• You're all caught up!

The 10 Best Paleo Holiday Recipes

author image August McLaughlin
August McLaughlin is a health and sexuality writer with more than 10 years of experience as a nutritionist. Her work is featured in the Huffington Post, DAME Magazine, The Good Men Project and more. She specializes in eating disorders and loves connecting with readers and writers via her blog and social media.

Slide 1 of 13

The 10 Best Paleo Holiday Recipes

Holiday feasts can be daunting for people who are following a Paleo eating plan. But they don’t have to be. Whether you or one of your guests is Paleo, we’ll show you in the following slides how to make everything -- from stuffing to pumpkin pie -- Paleo and free of grains and overly processed foods.

1. Pork-and-Veggie Stuffing
bhofack2/iStock/Getty Images


Our Paleolithic ancestors didn’t eat anything close to traditional stuffing, and it’s actually unknown whether or not the American Pilgrims did. Because wild game and rice were so abundant in colonial America, it’s more likely that the original Thanksgiving feast served up some variety of bird complemented by corn, porridge and venison. Many other historic stuffing recipes were grain-free -- made instead with only meat and spices. To prepare a Paleo version of today’s traditional stuffing, use celery and stuffing spices, such as thyme, sage, savory, salt and pepper. Instead of breadcrumbs, the Food Lovers Kitchen suggests sauteing these ingredients with ground pork, chopped bell peppers, garlic and mushrooms and using coconut oil as a base. CALORIES: 215

Related: See Complete Recipe and Nutritional Info in LIVESTRONG.COM’s Calorie Tracker

2. Garlic Mashed No-tatoes
bhofack2/iStock/Getty Images


White potatoes -- while nutritious and natural -- aren’t allowed by all Paleo eating plans due to their potentially significant impact on blood sugar levels. Whether you avoid the starchy vegetables or simply desire a lower-calorie alternative to conventional mashed potatoes, Ginger Calem, certified CrossFit trainer and CrossFit gym owner in Georgetown, Texas, recommends adding garlicky mashed cauliflower to your holiday table. “I actually make this frequently in our home, and my family loves it,” she says. To prepare the dish, Calem suggests breaking a head of cauliflower into florets and then boiling or steaming until tender. Drain the cooked cauliflower, then mash it with a hand-mixer or in a food processor with desired additions, such as organic butter from grass-fed cows (or a dairy-free alternative), roasted garlic, ground pepper and sea salt. CALORIES: 83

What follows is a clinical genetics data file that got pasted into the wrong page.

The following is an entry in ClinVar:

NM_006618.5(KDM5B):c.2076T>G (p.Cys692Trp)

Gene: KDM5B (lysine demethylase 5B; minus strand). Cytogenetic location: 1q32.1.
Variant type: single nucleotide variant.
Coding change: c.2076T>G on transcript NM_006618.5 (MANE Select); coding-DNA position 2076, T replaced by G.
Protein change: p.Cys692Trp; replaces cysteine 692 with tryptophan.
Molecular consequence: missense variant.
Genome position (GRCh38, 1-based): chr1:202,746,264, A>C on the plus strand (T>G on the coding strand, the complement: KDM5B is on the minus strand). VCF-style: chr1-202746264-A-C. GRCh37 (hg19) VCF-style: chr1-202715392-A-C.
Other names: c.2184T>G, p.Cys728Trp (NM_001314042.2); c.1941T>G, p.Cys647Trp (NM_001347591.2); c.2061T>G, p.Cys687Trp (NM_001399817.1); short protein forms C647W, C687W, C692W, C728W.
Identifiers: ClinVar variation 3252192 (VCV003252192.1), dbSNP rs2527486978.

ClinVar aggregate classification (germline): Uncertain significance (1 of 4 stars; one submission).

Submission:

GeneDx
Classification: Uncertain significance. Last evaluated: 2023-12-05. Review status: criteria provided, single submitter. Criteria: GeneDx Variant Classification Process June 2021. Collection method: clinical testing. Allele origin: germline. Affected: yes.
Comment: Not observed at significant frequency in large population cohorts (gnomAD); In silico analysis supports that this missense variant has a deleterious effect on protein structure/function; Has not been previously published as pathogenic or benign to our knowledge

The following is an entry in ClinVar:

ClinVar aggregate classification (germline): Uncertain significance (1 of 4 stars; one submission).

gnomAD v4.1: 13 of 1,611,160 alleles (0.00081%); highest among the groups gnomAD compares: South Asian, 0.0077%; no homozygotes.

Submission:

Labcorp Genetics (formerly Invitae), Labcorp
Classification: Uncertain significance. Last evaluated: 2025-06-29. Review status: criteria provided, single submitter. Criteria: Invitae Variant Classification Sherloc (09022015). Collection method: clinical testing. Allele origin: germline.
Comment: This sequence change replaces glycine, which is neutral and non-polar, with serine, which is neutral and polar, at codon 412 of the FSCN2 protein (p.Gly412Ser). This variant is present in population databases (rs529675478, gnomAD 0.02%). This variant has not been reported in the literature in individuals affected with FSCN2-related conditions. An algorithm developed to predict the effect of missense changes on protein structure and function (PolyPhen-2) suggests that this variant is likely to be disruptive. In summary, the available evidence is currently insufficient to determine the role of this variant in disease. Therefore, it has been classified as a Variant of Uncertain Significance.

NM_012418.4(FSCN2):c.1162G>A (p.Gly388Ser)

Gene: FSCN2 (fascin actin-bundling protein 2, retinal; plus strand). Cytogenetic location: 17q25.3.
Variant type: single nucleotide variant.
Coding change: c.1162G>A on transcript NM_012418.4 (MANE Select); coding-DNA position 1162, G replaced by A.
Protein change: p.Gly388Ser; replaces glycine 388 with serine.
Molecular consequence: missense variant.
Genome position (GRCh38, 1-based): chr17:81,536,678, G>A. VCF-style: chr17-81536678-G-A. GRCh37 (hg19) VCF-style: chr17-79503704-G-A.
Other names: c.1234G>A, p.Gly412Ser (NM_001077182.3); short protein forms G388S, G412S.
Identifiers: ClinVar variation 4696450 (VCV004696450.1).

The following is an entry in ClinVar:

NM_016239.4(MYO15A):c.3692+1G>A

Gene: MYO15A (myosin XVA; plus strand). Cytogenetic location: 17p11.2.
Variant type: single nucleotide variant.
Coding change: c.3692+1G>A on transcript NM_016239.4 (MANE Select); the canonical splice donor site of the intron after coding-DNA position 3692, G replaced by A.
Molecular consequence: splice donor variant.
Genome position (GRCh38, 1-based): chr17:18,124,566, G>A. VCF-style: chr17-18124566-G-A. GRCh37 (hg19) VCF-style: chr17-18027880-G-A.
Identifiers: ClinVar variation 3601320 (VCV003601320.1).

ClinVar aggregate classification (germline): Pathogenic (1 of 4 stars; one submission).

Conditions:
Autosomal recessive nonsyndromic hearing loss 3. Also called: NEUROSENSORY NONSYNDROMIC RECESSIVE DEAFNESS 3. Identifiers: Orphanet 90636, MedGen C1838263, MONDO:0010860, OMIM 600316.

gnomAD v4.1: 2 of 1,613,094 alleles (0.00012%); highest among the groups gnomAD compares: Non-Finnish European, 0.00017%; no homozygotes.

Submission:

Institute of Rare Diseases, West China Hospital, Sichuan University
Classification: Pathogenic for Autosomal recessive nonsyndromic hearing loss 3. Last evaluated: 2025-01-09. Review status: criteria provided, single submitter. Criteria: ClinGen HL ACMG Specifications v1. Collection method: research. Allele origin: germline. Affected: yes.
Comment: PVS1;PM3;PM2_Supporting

Related: See Complete Recipe and Nutritional Info in LIVESTRONG.COM’s Calorie Tracker

3. Avocado Honey Cups
Tetiana_Chudovska/iStock/Getty Images


Avocados are loaded with fiber, healthy fat and essential micronutrients, including the antioxidant vitamin E. For a scrumptious, paleolithic-style dessert, Ginger Calem, CPT, recommends slicing a ripe avocado in half and removing the pit, without peeling it. Then drizzle both halves with locally cultivated honey, and a dusting of sunflower seeds and cinnamon. If you don't have honey on hand, use organic agave nectar or pure maple syrup. The peel serves dual purpose as a dish; simply spoon the insides out and enjoy. "They're absolutely delicious!" said Calem. Avocado cups could also serve as a filling holiday appetizer or side dish. For a colorful variation, fill avocado halves with fresh or stewed cranberries and a sprinkling of roasted nuts. CALORIES: 182

Related: See Complete Recipe and Nutritional Info in LIVESTRONG.COM’s Calorie Tracker

4. Roasted Beets
Olha_Afanasieva/iStock/Getty Images


Beets are loaded with folate, potassium and manganese, and they also contain a specific antioxidant called betanin. “One of my family’s favorite vegetable dishes is roasted beets,” says Ginger Calem, CPT. “The deep, dark-purple color makes for a gorgeous dish,” she says. They’re inherently Paleo, so no modifications are needed here. Just be cautious about what you use to give them flavor. CALORIES: 120

Related: See Complete Recipe and Nutritional Info in LIVESTRONG.COM’s Calorie Tracker

5. Winter Squash
Jovanmandic/iStock/Getty Images


For a healthy starch option, Becci Twombley, a registered dietitian and sports nutritionist in Los Angeles, recommends roasted winter squash (also known as spaghetti squash). “This winter squash is delicious, easy to make and a great choice for anyone who is living the Paleolithic life,” she says. Like other squashes, it’s loaded with vitamins A and C, which help keep your immune system strong, along with potassium, which Twombley says is a great way to beat the holiday bloat. CALORIES: 182

Related: See Complete Recipe and Nutritional Info in LIVESTRONG.COM’s Calorie Tracker

6. Crustless Pecan Pie
Nicolas McComber/iStock/Getty